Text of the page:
After experiencing a paralyzing stroke in 1995 and facing her own mortality, Elisabeth Kübler-Ross (author of the renowned On Death and Dying
) realized she had some unfinished business to take care of. "I wanted to write one more book, not on death and dying, but on life and living," she explains. So she joined forces with coauthor David Kessler, a leader in the field of hospice care, and together they wrote about the lessons we can learn about living from those who are dying. As Kessler explains in his introduction, "The dying have always been teachers of great lessons, for it's when we are pushed to the edge of life that we see most clearly."
In days gone by, the community would have gathering places where children and adults listened to elders tell their stories of life's challenges and the meaning they found in life. In lieu of that kind of extended community, the authors offer this book, filled with stories from the edge. Then, like fireside elders, they weave these personal stories into themes, such as living authentically, the importance of play, finding one's power, loving relationships, and self-compassion. One cannot say enough about the lasting value of this beautifully written and carefully rendered book. This is your chance to see life from the 20/20 vision of hindsight. In the end what will we value most? Here are some hints: the days we surrendered and became calm, the times we healed that which was broken, and of course all the moments we opened ourselves to love. --Gail Hudson
From Publishers Weekly
Blending the words of two authors is a precarious undertaking, particularly when the two voices are as strong and well-known as those of K bler-Ross and hospice-care leader Kessler (The Rights of the Dying). Given the similarity in their viewpoints as experts on death and dying, this collaboration seems logical, but unfortunately the alternating entries result in repetitive, rambling prose that lacks punch. The "lessons from the edge of life" culled from the authors' patients include letting go of anger, guilt and fear; learning patience; mourning and accepting loss; playing, laughing and enjoying life; and surrendering to what can't be changed. Although some of the brief personal stories are poignant, the underlying precepts are not new. Kessler and K bler-Ross offer only familiar aphorisms: "live every day to its fullest," "each of us has the power of the universe within us," happiness is a state of mind we can choose, suffering is an opportunity for growth, "life is a school, complete with individualized tests and challenges." Such lessons may be true and useful, but here they come off as trite. K bler-Ross has been ill for many years, suffering two strokes that left her partially incapacitated and may have made writing difficult, but the brief glimpses into her personal journey through illness and near death cry out for elaboration. Mentions of coping with a home health-care worker who stole from her, a nurse who labeled her "combative" and friends who must help this previously vigorous woman navigate the world in a wheelchair indicate a much fuller, richer story than the expanded platitudes offered here, which are unlikely to widen either author's readership. (Nov.)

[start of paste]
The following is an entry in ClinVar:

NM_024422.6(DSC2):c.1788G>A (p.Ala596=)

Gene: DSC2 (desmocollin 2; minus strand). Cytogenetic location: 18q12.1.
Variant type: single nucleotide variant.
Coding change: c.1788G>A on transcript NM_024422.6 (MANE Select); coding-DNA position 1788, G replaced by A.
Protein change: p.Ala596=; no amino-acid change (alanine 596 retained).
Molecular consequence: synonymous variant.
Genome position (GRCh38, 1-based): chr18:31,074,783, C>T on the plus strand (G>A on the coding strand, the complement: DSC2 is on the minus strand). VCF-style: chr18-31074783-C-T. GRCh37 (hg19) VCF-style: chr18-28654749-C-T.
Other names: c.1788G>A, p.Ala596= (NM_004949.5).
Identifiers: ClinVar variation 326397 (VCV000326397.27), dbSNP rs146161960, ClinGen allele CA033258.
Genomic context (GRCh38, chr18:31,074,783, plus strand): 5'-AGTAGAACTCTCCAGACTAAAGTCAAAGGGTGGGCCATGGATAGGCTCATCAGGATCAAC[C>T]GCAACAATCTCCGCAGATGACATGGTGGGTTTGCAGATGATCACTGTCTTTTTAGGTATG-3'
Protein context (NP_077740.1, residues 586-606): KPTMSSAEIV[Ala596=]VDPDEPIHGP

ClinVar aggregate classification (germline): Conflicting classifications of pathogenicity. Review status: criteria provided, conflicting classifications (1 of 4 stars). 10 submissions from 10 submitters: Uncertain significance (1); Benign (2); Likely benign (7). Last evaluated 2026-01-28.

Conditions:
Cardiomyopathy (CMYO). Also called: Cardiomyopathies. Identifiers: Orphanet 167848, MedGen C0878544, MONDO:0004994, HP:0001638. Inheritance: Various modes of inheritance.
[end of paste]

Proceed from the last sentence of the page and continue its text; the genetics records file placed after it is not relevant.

Copyright 2000 Reed Business Information, Inc.